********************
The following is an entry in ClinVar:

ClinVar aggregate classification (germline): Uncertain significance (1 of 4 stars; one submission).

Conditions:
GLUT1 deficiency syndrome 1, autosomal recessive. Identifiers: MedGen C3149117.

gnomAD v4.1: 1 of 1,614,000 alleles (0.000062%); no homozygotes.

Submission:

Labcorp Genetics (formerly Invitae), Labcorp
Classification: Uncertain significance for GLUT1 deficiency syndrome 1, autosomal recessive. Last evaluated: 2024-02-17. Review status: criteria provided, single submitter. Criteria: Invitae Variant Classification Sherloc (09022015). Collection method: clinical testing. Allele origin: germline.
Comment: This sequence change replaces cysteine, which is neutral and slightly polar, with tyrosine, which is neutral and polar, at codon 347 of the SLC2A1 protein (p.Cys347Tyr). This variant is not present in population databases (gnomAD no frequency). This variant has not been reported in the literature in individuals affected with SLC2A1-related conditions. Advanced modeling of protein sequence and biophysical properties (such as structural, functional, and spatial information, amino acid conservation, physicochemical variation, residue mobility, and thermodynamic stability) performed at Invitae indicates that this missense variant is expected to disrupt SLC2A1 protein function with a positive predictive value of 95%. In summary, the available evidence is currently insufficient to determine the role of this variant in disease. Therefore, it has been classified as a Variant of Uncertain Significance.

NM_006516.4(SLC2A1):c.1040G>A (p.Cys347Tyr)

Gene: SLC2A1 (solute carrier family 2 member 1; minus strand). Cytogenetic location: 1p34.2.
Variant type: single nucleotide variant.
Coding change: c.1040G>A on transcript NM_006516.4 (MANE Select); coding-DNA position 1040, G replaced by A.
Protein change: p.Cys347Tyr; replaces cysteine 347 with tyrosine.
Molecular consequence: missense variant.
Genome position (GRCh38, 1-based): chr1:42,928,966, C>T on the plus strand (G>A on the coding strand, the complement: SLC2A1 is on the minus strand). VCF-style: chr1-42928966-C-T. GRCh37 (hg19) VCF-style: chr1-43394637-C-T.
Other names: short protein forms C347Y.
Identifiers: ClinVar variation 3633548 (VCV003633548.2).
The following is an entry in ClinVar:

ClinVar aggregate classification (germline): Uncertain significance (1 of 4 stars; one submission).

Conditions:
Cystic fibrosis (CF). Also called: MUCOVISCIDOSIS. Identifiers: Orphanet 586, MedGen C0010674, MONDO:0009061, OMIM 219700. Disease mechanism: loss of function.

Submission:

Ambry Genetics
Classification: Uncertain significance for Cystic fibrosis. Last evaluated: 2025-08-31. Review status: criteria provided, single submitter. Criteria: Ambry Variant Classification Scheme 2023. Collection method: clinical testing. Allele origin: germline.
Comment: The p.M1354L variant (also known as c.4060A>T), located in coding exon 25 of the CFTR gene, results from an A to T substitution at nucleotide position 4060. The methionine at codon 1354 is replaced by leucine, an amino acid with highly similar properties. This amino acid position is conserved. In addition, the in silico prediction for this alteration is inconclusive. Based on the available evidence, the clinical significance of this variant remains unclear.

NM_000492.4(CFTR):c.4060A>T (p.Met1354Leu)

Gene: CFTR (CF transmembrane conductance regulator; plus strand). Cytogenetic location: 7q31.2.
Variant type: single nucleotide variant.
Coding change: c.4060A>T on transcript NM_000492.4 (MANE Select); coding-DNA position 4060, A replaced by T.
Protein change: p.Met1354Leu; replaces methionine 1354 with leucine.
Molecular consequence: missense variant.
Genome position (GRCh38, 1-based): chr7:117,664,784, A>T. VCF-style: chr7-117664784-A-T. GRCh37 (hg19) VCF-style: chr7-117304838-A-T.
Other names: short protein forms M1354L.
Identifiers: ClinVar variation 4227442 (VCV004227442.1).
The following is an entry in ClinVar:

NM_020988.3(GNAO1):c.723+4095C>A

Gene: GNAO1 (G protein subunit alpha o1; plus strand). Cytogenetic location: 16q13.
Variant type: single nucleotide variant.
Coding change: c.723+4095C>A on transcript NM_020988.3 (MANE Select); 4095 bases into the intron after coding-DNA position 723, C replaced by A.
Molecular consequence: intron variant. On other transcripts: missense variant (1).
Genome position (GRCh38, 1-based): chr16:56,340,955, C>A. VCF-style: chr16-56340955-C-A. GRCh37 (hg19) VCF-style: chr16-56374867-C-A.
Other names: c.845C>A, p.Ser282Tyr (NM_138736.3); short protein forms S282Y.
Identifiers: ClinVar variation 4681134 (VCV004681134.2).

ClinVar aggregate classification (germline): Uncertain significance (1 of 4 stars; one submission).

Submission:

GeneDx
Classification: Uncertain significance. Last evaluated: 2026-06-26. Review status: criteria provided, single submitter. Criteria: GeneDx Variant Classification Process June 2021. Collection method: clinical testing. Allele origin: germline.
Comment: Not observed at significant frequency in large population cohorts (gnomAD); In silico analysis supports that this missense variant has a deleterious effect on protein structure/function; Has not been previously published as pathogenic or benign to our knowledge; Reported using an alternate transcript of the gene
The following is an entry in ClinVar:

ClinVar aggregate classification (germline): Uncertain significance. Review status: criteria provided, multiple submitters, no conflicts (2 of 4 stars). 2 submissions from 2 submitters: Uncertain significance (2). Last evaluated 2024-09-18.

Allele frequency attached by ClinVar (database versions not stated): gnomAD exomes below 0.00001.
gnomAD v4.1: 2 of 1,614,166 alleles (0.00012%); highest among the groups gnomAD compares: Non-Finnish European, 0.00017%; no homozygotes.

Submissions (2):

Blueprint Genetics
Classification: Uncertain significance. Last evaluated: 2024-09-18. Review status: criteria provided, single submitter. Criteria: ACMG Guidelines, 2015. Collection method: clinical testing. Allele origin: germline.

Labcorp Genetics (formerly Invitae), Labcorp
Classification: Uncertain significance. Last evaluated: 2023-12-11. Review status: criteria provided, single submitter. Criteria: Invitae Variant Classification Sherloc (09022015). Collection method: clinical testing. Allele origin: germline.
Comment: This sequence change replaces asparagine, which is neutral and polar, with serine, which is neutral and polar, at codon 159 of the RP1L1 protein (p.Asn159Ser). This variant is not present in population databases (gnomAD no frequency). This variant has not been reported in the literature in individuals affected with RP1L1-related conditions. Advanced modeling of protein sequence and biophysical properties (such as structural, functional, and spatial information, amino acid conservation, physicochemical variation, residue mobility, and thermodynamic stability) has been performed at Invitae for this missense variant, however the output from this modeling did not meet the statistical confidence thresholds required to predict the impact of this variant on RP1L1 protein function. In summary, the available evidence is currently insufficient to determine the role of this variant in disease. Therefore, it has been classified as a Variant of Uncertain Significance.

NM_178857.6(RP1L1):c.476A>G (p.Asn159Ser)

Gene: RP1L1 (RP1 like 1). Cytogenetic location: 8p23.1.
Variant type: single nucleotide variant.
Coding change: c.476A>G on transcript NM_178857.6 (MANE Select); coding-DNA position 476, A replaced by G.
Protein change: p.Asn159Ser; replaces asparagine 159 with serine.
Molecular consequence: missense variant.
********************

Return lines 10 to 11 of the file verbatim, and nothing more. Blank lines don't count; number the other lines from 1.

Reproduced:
NM_006516.4(SLC2A1):c.1040G>A (p.Cys347Tyr)

Gene: SLC2A1 (solute carrier family 2 member 1; minus strand). Cytogenetic location: 1p34.2.